2) Black women have banded together to launch the first national Black women's political action committee (PAC). Through it, they hope to determine not only whom to vote for, but who is going to run and if they are serving their interests. No Black Senators or Governors. Now that there's a limit on soft money, money raised by PACs have become even more important.

68. Using at least two examples from Clued In to Politics, please illustrate some of the challenges facing the
American electoral system.

1) Although Al Gore won the popular vote in 2000 by about 500,000 votes, he lost the election because Bush won the electoral college. This heated up the debate of whether or not the U.S. should keep the electoral college.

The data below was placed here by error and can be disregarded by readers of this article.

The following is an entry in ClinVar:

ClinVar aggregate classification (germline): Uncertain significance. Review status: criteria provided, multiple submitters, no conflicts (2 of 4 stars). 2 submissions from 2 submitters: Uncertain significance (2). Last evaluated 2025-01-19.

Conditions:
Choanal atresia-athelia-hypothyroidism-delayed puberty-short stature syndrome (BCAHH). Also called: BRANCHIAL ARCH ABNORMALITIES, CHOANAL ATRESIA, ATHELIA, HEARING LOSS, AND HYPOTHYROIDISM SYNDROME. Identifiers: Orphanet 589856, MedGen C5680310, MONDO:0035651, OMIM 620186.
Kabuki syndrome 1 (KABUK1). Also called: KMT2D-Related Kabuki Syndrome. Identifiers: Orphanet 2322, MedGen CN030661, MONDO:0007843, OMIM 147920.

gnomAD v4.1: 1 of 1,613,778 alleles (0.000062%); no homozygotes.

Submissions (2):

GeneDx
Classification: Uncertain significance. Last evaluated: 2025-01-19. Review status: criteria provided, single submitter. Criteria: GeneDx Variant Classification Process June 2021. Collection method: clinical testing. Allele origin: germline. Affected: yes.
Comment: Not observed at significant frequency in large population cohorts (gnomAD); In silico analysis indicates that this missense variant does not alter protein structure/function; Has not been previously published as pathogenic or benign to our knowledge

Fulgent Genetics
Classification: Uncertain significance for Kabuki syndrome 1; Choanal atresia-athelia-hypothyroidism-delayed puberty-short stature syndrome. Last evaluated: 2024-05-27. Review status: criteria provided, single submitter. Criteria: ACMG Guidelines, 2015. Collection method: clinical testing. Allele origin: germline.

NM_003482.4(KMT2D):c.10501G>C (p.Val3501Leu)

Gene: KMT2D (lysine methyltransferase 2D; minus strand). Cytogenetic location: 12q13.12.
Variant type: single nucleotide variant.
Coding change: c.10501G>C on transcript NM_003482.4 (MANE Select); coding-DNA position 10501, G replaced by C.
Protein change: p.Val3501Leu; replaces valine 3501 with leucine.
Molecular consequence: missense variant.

2)  There is a great deal of concern about whether or not ineleigible voters might be affecting election outcomes. Because there is no requirement to show photo identification, some think that illegal immigrants are voting.

69. Should the United States retain the electoral college in the presidential selection process? What are some
arguments in support of the electoral college? What are some arguments against? What is your view and
why? (You might consider the relevant article in Clued In to Politics in your answer.)


  • it's what the founders wanted
  • there's no better ideas yet
  • dumping the electoral college will still leave people on the sidelines, e.g. Democrats will still take blacks' block vote for granted
  • democracy's not first among our founding principles--our Constitution is all about limiting government, not saying "the majority rules, you can do _____"